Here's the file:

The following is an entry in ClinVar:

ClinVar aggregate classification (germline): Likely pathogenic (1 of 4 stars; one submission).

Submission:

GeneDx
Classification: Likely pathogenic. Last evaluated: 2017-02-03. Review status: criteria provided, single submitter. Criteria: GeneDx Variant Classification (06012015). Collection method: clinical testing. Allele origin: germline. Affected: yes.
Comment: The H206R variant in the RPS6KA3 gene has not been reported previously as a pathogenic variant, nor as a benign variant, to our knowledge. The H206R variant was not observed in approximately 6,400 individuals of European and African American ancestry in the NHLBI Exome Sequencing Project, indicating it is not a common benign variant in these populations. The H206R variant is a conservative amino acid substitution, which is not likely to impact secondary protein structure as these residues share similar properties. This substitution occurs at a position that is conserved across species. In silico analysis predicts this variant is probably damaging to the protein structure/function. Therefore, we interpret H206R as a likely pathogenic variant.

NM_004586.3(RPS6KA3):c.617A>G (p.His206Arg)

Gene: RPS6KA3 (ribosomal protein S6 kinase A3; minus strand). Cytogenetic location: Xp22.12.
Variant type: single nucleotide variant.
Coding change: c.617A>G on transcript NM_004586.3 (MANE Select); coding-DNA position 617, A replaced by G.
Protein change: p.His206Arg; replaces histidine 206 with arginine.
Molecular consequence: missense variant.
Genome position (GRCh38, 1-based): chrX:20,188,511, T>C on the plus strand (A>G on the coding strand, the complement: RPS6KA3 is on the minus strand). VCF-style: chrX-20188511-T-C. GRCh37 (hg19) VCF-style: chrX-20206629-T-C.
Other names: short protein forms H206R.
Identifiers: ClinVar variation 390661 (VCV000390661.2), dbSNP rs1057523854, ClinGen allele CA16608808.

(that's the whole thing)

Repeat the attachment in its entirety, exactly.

The following is an entry in ClinVar:

ClinVar aggregate classification (germline): Likely pathogenic (1 of 4 stars; one submission).

Submission:

GeneDx
Classification: Likely pathogenic. Last evaluated: 2017-02-03. Review status: criteria provided, single submitter. Criteria: GeneDx Variant Classification (06012015). Collection method: clinical testing. Allele origin: germline. Affected: yes.
Comment: The H206R variant in the RPS6KA3 gene has not been reported previously as a pathogenic variant, nor as a benign variant, to our knowledge. The H206R variant was not observed in approximately 6,400 individuals of European and African American ancestry in the NHLBI Exome Sequencing Project, indicating it is not a common benign variant in these populations. The H206R variant is a conservative amino acid substitution, which is not likely to impact secondary protein structure as these residues share similar properties. This substitution occurs at a position that is conserved across species. In silico analysis predicts this variant is probably damaging to the protein structure/function. Therefore, we interpret H206R as a likely pathogenic variant.

NM_004586.3(RPS6KA3):c.617A>G (p.His206Arg)

Gene: RPS6KA3 (ribosomal protein S6 kinase A3; minus strand). Cytogenetic location: Xp22.12.
Variant type: single nucleotide variant.
Coding change: c.617A>G on transcript NM_004586.3 (MANE Select); coding-DNA position 617, A replaced by G.
Protein change: p.His206Arg; replaces histidine 206 with arginine.
Molecular consequence: missense variant.
Genome position (GRCh38, 1-based): chrX:20,188,511, T>C on the plus strand (A>G on the coding strand, the complement: RPS6KA3 is on the minus strand). VCF-style: chrX-20188511-T-C. GRCh37 (hg19) VCF-style: chrX-20206629-T-C.
Other names: short protein forms H206R.
Identifiers: ClinVar variation 390661 (VCV000390661.2), dbSNP rs1057523854, ClinGen allele CA16608808.